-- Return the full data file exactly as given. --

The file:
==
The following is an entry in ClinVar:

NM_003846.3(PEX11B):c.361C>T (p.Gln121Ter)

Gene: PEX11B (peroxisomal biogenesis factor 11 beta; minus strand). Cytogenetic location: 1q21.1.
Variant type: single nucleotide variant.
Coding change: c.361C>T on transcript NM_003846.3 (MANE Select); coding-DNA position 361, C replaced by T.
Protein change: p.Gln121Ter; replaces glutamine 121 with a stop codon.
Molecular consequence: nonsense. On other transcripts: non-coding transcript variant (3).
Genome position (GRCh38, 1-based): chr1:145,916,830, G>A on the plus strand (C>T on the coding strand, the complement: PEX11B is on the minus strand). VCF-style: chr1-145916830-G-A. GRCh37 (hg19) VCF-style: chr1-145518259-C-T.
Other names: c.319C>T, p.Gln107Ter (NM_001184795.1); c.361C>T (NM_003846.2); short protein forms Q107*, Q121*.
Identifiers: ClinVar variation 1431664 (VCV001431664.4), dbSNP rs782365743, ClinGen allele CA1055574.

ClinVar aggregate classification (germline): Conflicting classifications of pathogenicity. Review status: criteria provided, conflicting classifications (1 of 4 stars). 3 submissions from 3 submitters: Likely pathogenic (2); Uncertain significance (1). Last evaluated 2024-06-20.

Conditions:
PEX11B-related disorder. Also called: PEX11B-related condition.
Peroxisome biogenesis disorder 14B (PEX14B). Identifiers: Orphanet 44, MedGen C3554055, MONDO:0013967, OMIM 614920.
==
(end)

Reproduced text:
The following is an entry in ClinVar:

NM_003846.3(PEX11B):c.361C>T (p.Gln121Ter)

Gene: PEX11B (peroxisomal biogenesis factor 11 beta; minus strand). Cytogenetic location: 1q21.1.
Variant type: single nucleotide variant.
Coding change: c.361C>T on transcript NM_003846.3 (MANE Select); coding-DNA position 361, C replaced by T.
Protein change: p.Gln121Ter; replaces glutamine 121 with a stop codon.
Molecular consequence: nonsense. On other transcripts: non-coding transcript variant (3).
Genome position (GRCh38, 1-based): chr1:145,916,830, G>A on the plus strand (C>T on the coding strand, the complement: PEX11B is on the minus strand). VCF-style: chr1-145916830-G-A. GRCh37 (hg19) VCF-style: chr1-145518259-C-T.
Other names: c.319C>T, p.Gln107Ter (NM_001184795.1); c.361C>T (NM_003846.2); short protein forms Q107*, Q121*.
Identifiers: ClinVar variation 1431664 (VCV001431664.4), dbSNP rs782365743, ClinGen allele CA1055574.

ClinVar aggregate classification (germline): Conflicting classifications of pathogenicity. Review status: criteria provided, conflicting classifications (1 of 4 stars). 3 submissions from 3 submitters: Likely pathogenic (2); Uncertain significance (1). Last evaluated 2024-06-20.

Conditions:
PEX11B-related disorder. Also called: PEX11B-related condition.
Peroxisome biogenesis disorder 14B (PEX14B). Identifiers: Orphanet 44, MedGen C3554055, MONDO:0013967, OMIM 614920.